The British monarch arrives in Belfast, leading the last leg of the mourning for his mother in the four parts of the UK.
King Charles III has arrived in Northern Ireland, leading the mourning for Queen Elizabeth II in the four parts of the United Kingdom before his mother’s coffin is flown to London in advance of four days of lying in state.
Charles and Camilla, queen consort, were welcomed at the airport on Tuesday by the lord lieutenant of Belfast, Dame Fionnuala Mary Jay-O’Boyle and Northern Ireland Secretary Chris Heaton-Harris.
People lined the streets at Hillsborough Castle, the monarch’s official residence in Northern Ireland.
“We came out to pay our respects to Queen Elizabeth because she was a fantastic queen and very loyal to Northern Ireland and we wanted to be here to welcome the new king,” said Heather Paul, 61, holding flowers and a small Union flag.
Joy Hutchinson, 34, said she hoped Charles would keep the United Kingdom together after some have blamed Brexit, UK’s departure from the European Union, among other things for loosening Britain’s ties with Northern Ireland.
Charles drove along crowd-lined streets in Hillsborough and then left his car to shake hands with well-wishers to chants of “God Save the King”.
The British monarchy draws mixed emotions in Northern Ireland, where there are two main communities: mostly Protestant unionists who consider themselves British and largely Roman Catholic nationalists who see themselves as Irish.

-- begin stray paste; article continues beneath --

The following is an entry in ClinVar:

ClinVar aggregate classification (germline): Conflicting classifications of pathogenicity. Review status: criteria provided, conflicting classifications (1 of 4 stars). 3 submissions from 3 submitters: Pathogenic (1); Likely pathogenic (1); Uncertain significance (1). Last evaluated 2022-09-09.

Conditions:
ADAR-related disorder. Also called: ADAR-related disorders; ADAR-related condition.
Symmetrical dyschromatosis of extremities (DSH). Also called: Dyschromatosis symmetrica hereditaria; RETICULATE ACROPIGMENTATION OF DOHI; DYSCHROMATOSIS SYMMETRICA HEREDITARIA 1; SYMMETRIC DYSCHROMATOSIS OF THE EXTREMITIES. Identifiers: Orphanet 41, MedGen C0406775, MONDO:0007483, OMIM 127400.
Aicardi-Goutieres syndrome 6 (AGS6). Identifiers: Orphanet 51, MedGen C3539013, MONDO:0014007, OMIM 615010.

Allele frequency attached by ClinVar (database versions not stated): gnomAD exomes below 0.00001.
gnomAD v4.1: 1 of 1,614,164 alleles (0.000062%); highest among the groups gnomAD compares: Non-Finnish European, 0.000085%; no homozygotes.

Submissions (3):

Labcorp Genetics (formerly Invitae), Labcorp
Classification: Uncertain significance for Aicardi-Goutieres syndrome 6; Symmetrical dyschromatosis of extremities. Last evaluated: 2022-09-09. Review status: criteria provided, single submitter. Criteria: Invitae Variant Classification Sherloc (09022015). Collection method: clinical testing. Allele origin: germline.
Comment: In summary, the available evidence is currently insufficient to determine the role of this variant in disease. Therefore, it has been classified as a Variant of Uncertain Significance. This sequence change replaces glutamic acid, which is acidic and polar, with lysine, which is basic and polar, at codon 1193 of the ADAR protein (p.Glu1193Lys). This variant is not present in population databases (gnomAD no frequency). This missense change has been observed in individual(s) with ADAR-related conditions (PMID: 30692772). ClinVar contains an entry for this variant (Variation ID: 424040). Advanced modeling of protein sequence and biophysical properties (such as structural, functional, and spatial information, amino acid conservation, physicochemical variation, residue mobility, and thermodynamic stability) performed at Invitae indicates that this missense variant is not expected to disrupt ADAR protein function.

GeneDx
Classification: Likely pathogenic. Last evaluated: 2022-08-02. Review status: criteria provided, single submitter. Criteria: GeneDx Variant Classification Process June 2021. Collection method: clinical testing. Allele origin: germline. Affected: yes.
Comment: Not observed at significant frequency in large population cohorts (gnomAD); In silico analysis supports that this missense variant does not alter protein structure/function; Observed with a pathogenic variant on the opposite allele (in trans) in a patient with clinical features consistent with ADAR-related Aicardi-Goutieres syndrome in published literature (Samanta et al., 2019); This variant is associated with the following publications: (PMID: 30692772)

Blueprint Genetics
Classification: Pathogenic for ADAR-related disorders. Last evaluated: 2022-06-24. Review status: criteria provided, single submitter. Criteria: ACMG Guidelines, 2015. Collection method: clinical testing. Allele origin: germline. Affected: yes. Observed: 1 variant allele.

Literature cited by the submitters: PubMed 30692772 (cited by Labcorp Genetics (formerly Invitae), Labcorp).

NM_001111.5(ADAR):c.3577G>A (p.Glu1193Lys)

A deep sectarian divide remains, a quarter century after Northern Ireland’s 1998 peace agreement.
But in a sign of how far Northern Ireland has come on the road to peace, representatives of Sinn Fein – the main Irish nationalist party, linked during The Troubles to the IRA – are attending commemorative events for the queen and meeting the king on Tuesday.
The president and prime minister of the neighbouring Republic of Ireland are also due to attend a memorial service in Belfast, despite tense relations between Dublin and London over Brexit.
Elizabeth died on Thursday in her holiday home at Balmoral Castle, in the Scottish Highlands, at the age of 96 after a 70-year reign, plunging the nation into mourning.
The queen’s coffin will be flown to London on Tuesday evening and then driven to Buckingham Palace.
On Wednesday, it will be taken on a gun carriage as part of a grand military procession to Westminster Hall where a period of lying in state will begin until September 19.
Members of the public will be allowed to process past the coffin, which will be covered by the Royal Standard flag with the sovereign’s Orb and Sceptre placed on top, for 24 hours a day until the morning of the funeral.